How did Metal Noir come about?

I really wanted to do a feature film, but one of the big issues with film, is that film is expensive. It’s also difficult to work with. Film is not just point and shoot. There’s a certain level of expertise required to make film give you what you need. People who have only shot on video or digital, have no idea. But to make a feature on film…look at this way, an hour of video back in the day cost something like $20 bucks if I remember correctly. A roll of 16mm film, 200 feet of 16mm films, which is about 5 minutes, cost about $150 bucks at that time. So, assuming a 4:1 ratio, a 90 minute feature film would cost me over $5K just for the film alone. So, impossible at the time. But then, along comes video, and suddenly, like I said, you could shoot 5 hours of video for about 100 bucks. And at that time the whole shot on video thing was beginning to take off. So, the technology was there, and the market was there. I just needed an idea. I had recently discovered Clive Barker and had read his books of blood and then of course Hellraiser came out, and that all tied in with a concept I had been working on, which I came to call “Erotic Violence” which is the juxtaposition of the horrific with the erotic.  And Barker epitomized that concept, especially Hellraiser with the whole bondage angle, right? Actually, Hugh Gallagher’s “Gore Trilogy” is a prime example of the erotic violent. I was also a fan of Cronenberg and that whole body horror idea. So all that came together and I started working on the script.


What was the budget for the movie?
I couldn’t tell you for sure, but all in, I don’t think more than a thousand dollars.

What kind of camera was used for the shoot?
Oh man, I cannot remember. Hugh brought the camera, I believe it was some early prosumer model. Shooting on ½” video tape.

What can you tell us about the casting of the movie?
In all honesty, other than Bill, who plays the Lord of Dark Metal and Charles Pinion, I have no real recollection of how we put together the cast we put together. I do remember that we had a terrible time casting locally because the newspaper refused to run our casting call. When I asked why, I just got some gobbledygook answer that really made no sense. I think they thought we were making a porn film and I say because, for years, any time I told any one locally that I was making a movie, their first question was always “is it porn”? It got to be a running joke. I was, thinking, is there some huge porn industry in Buffalo that I don’t know about? And if so, how do I get involved with that? (laughs). But, I think, at that time, there was really no film industry in Buffalo and this really was long before Youtube and Blair Witch and what have you, so when people thought of movies, they immediately thought of Hollywood, mainstream stuff. They had no clue what we were doing. Now, there’s a booming film industry in Buffalo, though unfortunately, it still leans far more heavily toward helping the main stream rather than local independents.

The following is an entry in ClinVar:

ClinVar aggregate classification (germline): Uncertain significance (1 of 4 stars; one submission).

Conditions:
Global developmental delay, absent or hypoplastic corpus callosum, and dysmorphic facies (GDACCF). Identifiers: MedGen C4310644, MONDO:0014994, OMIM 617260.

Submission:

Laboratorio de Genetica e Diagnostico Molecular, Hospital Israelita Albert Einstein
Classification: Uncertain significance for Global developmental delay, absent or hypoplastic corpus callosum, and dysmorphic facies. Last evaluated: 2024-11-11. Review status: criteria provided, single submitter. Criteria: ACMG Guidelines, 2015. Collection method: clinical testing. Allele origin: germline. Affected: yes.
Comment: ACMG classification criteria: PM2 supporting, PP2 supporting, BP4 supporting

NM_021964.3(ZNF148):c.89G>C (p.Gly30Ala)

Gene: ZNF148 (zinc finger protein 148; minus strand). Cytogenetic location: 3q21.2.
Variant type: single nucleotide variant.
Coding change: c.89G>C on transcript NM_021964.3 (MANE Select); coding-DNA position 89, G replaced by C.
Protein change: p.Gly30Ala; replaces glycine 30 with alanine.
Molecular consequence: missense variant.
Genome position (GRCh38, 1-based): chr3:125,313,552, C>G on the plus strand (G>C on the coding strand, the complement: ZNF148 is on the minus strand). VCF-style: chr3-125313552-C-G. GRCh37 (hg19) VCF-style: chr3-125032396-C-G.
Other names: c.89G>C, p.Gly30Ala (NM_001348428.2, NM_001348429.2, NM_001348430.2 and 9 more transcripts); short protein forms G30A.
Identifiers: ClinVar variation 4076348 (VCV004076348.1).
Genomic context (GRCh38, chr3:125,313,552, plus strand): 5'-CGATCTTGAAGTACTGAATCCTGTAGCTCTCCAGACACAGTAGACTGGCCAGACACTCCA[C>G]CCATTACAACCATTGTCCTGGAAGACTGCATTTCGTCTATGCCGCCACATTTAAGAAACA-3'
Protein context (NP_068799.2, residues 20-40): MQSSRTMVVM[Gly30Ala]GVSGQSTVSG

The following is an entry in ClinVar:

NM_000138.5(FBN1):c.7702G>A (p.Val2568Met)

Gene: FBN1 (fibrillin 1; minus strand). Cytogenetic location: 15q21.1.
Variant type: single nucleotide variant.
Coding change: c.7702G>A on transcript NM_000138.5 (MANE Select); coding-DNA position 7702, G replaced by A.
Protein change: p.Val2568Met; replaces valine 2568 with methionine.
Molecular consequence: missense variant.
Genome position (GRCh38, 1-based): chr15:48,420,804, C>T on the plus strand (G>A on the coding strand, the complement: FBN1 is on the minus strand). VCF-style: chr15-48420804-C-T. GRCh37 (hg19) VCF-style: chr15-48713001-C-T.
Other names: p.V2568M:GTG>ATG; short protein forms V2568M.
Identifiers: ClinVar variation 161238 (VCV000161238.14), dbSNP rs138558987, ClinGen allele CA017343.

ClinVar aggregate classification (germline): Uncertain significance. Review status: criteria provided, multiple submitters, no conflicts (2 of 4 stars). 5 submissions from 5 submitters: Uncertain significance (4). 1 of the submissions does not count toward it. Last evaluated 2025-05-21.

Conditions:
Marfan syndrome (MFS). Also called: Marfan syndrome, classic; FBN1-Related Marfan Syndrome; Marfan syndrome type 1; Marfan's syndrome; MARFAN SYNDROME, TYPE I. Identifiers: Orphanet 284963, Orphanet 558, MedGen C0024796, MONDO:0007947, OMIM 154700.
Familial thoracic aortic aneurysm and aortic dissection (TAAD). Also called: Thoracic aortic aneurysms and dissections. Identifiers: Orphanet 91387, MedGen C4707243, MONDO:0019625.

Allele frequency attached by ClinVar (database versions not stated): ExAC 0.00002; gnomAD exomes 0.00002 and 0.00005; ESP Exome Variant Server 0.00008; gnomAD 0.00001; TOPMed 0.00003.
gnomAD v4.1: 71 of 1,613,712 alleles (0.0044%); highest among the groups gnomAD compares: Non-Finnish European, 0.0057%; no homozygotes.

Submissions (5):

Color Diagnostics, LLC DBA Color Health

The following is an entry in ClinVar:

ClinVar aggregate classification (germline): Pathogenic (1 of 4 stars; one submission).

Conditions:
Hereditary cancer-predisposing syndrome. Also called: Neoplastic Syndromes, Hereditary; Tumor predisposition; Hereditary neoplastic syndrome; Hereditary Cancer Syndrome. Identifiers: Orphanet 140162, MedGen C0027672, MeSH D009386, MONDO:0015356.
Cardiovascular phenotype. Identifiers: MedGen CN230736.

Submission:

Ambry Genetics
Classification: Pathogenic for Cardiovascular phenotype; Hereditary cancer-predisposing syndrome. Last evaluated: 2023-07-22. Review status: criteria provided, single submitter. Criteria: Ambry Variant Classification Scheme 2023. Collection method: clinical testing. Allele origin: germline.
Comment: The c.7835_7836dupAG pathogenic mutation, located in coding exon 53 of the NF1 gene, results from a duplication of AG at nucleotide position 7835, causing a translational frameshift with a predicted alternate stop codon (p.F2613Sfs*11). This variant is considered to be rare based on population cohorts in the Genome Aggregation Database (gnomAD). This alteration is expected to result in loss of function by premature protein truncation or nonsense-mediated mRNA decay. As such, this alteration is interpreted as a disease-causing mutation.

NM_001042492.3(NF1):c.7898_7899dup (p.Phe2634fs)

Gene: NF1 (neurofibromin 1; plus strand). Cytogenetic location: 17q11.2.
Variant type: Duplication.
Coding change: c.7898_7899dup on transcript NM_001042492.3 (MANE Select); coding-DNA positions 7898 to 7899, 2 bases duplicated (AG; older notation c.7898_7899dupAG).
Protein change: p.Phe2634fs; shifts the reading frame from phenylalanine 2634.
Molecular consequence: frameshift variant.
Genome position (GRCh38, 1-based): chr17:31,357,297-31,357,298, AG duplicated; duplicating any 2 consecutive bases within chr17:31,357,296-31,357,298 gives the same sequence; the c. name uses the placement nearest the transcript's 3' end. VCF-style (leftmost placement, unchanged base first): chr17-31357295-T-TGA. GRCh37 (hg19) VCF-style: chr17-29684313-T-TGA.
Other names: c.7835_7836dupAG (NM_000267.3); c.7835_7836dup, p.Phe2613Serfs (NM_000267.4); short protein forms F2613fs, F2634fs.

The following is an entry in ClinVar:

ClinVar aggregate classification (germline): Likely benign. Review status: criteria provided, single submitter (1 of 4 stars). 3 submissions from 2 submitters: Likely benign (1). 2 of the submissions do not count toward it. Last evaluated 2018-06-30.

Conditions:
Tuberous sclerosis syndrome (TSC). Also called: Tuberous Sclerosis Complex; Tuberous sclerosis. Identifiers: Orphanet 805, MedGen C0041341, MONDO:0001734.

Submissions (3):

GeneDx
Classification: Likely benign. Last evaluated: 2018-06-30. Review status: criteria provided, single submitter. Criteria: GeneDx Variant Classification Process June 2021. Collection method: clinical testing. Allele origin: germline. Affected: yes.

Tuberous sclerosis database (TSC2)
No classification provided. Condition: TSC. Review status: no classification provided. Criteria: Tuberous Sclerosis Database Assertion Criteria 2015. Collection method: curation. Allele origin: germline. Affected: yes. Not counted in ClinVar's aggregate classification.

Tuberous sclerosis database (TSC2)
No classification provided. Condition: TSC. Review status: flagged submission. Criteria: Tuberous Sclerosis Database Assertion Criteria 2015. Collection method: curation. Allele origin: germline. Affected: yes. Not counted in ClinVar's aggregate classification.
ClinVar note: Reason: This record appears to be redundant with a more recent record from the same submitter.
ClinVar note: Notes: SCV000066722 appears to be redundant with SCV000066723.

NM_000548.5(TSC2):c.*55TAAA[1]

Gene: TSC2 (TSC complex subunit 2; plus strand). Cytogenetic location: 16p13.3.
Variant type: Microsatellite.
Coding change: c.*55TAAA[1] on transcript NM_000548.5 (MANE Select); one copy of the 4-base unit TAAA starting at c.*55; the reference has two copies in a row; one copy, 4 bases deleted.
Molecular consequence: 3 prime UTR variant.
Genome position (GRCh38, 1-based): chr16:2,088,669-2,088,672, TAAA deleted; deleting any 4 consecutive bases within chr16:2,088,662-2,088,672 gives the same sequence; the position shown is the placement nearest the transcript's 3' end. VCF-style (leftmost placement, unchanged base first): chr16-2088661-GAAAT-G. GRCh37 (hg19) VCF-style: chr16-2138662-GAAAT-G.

Can you tell us how you hooked up with Hugh Gallagher and what it was like working with him?
I was publishing a zine titled Festering Brainsore. This was really the golden age of that art form. My goal was to push the envelope of horror as far as I could. Mike Diana of “Boiled Angel” fame was a regular contributor and did a number of our covers. I believe either I sent a couple copies to Hugh or he sent a couple copies of Draculina to me, regardless, we got to corresponding back and forth, and we both wanted to make movies and we both saw video as the means to that end. He had recently purchased a VHS camera. I asked if he’d be interested in coming in to shoot Metal Noir, and he jumped right in. I’ve always considered Hugh a decent human being. I do still hear from him now and again. I hope all is well in his world.


How did you end up casting Charles Pinion?
I had seen a film that Charles had done, I believe that was Twisted Issues. It was about the punk scene in Gainesville, Florida. I believe he sent a copy to me to review in Festering Brainsore. He also sent me soundtrack on cassette along with some other cassette mixes. As with Hugh, we got to going back and forth about various things, and somewhere along the line I mentioned Metal Noir and he mentioned he’d be interested in acting in the film, and so, he did. He brought along his girlfriend at the time who also appears in the film.